Codeine may induce faecal impaction, producing incontinence, spurious diarrhoea, abdominal pain, and rarely, colonic obstruction.
Elderly patients may metabolise or eliminate opioid analgesics more slowly than younger adults.
Drug dependence, tolerance and potential for abuse
For all patients, prolonged use of this product may lead to drug dependence (addiction), even at therapeutic doses. The risks are increased in individuals with current or past history of substance misuse disorder (including alcohol misuse) or mental health disorder (e.g., major depression).
Additional support and monitoring may be necessary when prescribing for patients at risk of opioid misuse.
A comprehensive patient history should be taken to document concomitant medications, including over-the-counter medicines and medicines obtained on-line, and past and present medical and psychiatric conditions.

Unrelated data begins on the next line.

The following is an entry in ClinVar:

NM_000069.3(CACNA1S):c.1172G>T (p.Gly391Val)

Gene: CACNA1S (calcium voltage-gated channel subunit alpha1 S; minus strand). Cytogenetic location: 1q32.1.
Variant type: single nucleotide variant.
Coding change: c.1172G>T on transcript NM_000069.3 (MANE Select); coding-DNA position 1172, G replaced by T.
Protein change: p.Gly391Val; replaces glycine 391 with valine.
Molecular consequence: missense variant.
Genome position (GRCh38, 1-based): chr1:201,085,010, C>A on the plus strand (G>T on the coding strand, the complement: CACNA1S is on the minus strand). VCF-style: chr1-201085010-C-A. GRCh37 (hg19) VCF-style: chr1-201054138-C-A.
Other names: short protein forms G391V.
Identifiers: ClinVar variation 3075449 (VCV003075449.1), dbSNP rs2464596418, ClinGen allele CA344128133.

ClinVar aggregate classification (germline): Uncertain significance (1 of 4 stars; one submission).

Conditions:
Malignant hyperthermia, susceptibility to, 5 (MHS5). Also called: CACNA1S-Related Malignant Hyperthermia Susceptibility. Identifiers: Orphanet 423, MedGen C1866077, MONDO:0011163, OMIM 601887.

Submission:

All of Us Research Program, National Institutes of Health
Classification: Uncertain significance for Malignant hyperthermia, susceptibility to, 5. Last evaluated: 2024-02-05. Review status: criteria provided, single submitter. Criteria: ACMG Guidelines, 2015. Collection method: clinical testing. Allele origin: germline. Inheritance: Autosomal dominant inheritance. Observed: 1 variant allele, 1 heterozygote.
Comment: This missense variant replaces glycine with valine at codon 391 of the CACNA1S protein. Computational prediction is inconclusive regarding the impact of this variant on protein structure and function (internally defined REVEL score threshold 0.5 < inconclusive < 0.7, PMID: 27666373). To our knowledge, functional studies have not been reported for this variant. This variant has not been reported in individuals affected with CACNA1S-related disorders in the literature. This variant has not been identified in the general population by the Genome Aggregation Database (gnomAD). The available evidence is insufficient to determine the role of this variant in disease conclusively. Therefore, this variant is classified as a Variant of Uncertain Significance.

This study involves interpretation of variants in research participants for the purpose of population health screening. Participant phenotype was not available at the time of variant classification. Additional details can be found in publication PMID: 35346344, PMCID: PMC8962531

Patients may find that treatment is less effective with chronic use and express a need to increase the dose to obtain the same level of pain control as initially experienced. Patients may also supplement their treatment with additional pain relievers. These could be signs that the patient is developing tolerance. The risks of developing tolerance should be explained to the patient.
Overuse or misuse may result in overdose and/or death. It is important that patients only use medicines that are prescribed for them at the dose they have been prescribed and do not give this medicine to anyone else.
Patients should be closely monitored for signs of misuse, abuse, or addiction.
The clinical need for analgesic treatment should be reviewed regularly.